a light emission waveform generating section configured to output reference level information as level information on a level at a position of said reference pulse, said level information being included in power level information on each power level of said light emission waveforms, for each reference pulse, and output other level information following said reference level information in order for each changing pulse;
a light emission level pattern storing section configured to store a recording waveform control signal pattern indicating the level information for said light emission waveforms;
a second storing section including a plurality of auxiliary storing sections configured to store a plurality of respective different pieces of setting information, a main storing section configured to selectively store one of the pieces of setting information stored in the plurality of auxiliary storing sections, and a stored information controlling section configured to select one of the pieces of setting information stored in the plurality of auxiliary storing sections and make said main storing section store the setting information;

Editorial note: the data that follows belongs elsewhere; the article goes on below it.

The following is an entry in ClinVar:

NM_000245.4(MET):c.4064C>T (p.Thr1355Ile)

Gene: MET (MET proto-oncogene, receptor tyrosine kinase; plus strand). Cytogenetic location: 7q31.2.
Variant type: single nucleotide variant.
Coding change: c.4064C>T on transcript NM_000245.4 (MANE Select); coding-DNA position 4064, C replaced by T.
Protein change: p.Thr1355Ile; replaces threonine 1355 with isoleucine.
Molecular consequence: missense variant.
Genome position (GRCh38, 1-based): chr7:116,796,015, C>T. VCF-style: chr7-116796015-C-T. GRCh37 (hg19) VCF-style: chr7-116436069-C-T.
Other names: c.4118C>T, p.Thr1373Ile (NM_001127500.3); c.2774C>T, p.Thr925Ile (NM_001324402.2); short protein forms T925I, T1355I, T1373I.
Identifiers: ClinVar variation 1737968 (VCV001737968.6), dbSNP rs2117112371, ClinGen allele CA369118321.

a sample-hold section configured to sample and hold an electric signal based on laser light emitted from a laser element; and
a sampling pulse generating section configured to generate a sampling pulse for sampling and holding said electric signal with an edge of light emission waveforms based on said reference pulse and said changing pulse as a reference, and supply the sampling pulse to said sample-hold section,
wherein said light emission waveform generating section reads the reference level information as level information on the level at the position of said reference pulse, said level information being included in the power level information for each of said light emission waveforms stored in said light emission level pattern storing section, for each reference pulse, and reads the other level information following said reference level information in order for each changing pulse,